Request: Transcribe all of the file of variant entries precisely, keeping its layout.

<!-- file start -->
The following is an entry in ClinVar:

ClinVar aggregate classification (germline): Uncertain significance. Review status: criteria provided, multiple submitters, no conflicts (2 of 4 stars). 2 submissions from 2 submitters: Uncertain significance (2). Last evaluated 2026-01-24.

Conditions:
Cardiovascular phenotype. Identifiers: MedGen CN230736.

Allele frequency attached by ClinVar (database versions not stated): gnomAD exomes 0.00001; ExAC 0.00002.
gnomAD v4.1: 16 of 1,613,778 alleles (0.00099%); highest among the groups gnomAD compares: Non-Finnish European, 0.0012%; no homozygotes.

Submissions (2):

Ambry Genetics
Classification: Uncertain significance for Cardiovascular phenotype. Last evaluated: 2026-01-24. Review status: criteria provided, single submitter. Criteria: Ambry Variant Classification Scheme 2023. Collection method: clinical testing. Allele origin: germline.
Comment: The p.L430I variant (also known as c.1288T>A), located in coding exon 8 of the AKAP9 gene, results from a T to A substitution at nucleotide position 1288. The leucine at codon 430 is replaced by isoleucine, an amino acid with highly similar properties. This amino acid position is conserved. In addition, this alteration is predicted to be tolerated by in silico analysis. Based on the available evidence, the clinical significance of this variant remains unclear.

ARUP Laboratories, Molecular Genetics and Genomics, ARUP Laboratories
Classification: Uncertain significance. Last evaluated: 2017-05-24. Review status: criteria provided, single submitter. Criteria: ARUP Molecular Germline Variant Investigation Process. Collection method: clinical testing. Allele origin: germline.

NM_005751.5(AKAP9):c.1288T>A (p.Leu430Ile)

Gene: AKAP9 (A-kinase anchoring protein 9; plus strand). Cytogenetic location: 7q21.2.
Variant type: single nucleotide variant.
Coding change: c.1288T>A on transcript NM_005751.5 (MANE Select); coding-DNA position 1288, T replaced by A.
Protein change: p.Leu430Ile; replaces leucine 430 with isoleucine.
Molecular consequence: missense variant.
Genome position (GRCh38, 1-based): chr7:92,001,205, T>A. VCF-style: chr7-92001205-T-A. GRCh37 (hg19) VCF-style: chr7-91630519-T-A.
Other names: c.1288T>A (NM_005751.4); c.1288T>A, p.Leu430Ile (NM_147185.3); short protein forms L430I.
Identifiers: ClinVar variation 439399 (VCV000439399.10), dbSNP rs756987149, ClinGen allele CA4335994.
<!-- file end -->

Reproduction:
The following is an entry in ClinVar:

ClinVar aggregate classification (germline): Uncertain significance. Review status: criteria provided, multiple submitters, no conflicts (2 of 4 stars). 2 submissions from 2 submitters: Uncertain significance (2). Last evaluated 2026-01-24.

Conditions:
Cardiovascular phenotype. Identifiers: MedGen CN230736.

Allele frequency attached by ClinVar (database versions not stated): gnomAD exomes 0.00001; ExAC 0.00002.
gnomAD v4.1: 16 of 1,613,778 alleles (0.00099%); highest among the groups gnomAD compares: Non-Finnish European, 0.0012%; no homozygotes.

Submissions (2):

Ambry Genetics
Classification: Uncertain significance for Cardiovascular phenotype. Last evaluated: 2026-01-24. Review status: criteria provided, single submitter. Criteria: Ambry Variant Classification Scheme 2023. Collection method: clinical testing. Allele origin: germline.
Comment: The p.L430I variant (also known as c.1288T>A), located in coding exon 8 of the AKAP9 gene, results from a T to A substitution at nucleotide position 1288. The leucine at codon 430 is replaced by isoleucine, an amino acid with highly similar properties. This amino acid position is conserved. In addition, this alteration is predicted to be tolerated by in silico analysis. Based on the available evidence, the clinical significance of this variant remains unclear.

ARUP Laboratories, Molecular Genetics and Genomics, ARUP Laboratories
Classification: Uncertain significance. Last evaluated: 2017-05-24. Review status: criteria provided, single submitter. Criteria: ARUP Molecular Germline Variant Investigation Process. Collection method: clinical testing. Allele origin: germline.

NM_005751.5(AKAP9):c.1288T>A (p.Leu430Ile)

Gene: AKAP9 (A-kinase anchoring protein 9; plus strand). Cytogenetic location: 7q21.2.
Variant type: single nucleotide variant.
Coding change: c.1288T>A on transcript NM_005751.5 (MANE Select); coding-DNA position 1288, T replaced by A.
Protein change: p.Leu430Ile; replaces leucine 430 with isoleucine.
Molecular consequence: missense variant.
Genome position (GRCh38, 1-based): chr7:92,001,205, T>A. VCF-style: chr7-92001205-T-A. GRCh37 (hg19) VCF-style: chr7-91630519-T-A.
Other names: c.1288T>A (NM_005751.4); c.1288T>A, p.Leu430Ile (NM_147185.3); short protein forms L430I.
Identifiers: ClinVar variation 439399 (VCV000439399.10), dbSNP rs756987149, ClinGen allele CA4335994.